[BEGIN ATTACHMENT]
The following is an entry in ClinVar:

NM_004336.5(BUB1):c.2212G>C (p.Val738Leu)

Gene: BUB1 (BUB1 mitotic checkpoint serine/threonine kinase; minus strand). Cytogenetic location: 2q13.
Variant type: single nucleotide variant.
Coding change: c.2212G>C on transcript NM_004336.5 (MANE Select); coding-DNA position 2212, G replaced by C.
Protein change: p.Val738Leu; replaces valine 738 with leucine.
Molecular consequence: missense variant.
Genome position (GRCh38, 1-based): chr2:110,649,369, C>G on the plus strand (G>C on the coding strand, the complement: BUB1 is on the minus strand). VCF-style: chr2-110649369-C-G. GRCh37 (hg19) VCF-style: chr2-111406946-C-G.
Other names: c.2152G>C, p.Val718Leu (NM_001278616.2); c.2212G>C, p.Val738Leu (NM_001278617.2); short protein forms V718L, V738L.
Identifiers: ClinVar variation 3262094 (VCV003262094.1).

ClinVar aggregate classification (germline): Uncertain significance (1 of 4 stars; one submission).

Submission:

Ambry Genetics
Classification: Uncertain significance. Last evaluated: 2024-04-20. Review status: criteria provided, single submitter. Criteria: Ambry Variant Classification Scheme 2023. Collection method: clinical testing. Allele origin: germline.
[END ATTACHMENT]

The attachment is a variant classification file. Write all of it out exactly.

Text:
The following is an entry in ClinVar:

NM_004336.5(BUB1):c.2212G>C (p.Val738Leu)

Gene: BUB1 (BUB1 mitotic checkpoint serine/threonine kinase; minus strand). Cytogenetic location: 2q13.
Variant type: single nucleotide variant.
Coding change: c.2212G>C on transcript NM_004336.5 (MANE Select); coding-DNA position 2212, G replaced by C.
Protein change: p.Val738Leu; replaces valine 738 with leucine.
Molecular consequence: missense variant.
Genome position (GRCh38, 1-based): chr2:110,649,369, C>G on the plus strand (G>C on the coding strand, the complement: BUB1 is on the minus strand). VCF-style: chr2-110649369-C-G. GRCh37 (hg19) VCF-style: chr2-111406946-C-G.
Other names: c.2152G>C, p.Val718Leu (NM_001278616.2); c.2212G>C, p.Val738Leu (NM_001278617.2); short protein forms V718L, V738L.
Identifiers: ClinVar variation 3262094 (VCV003262094.1).

ClinVar aggregate classification (germline): Uncertain significance (1 of 4 stars; one submission).

Submission:

Ambry Genetics
Classification: Uncertain significance. Last evaluated: 2024-04-20. Review status: criteria provided, single submitter. Criteria: Ambry Variant Classification Scheme 2023. Collection method: clinical testing. Allele origin: germline.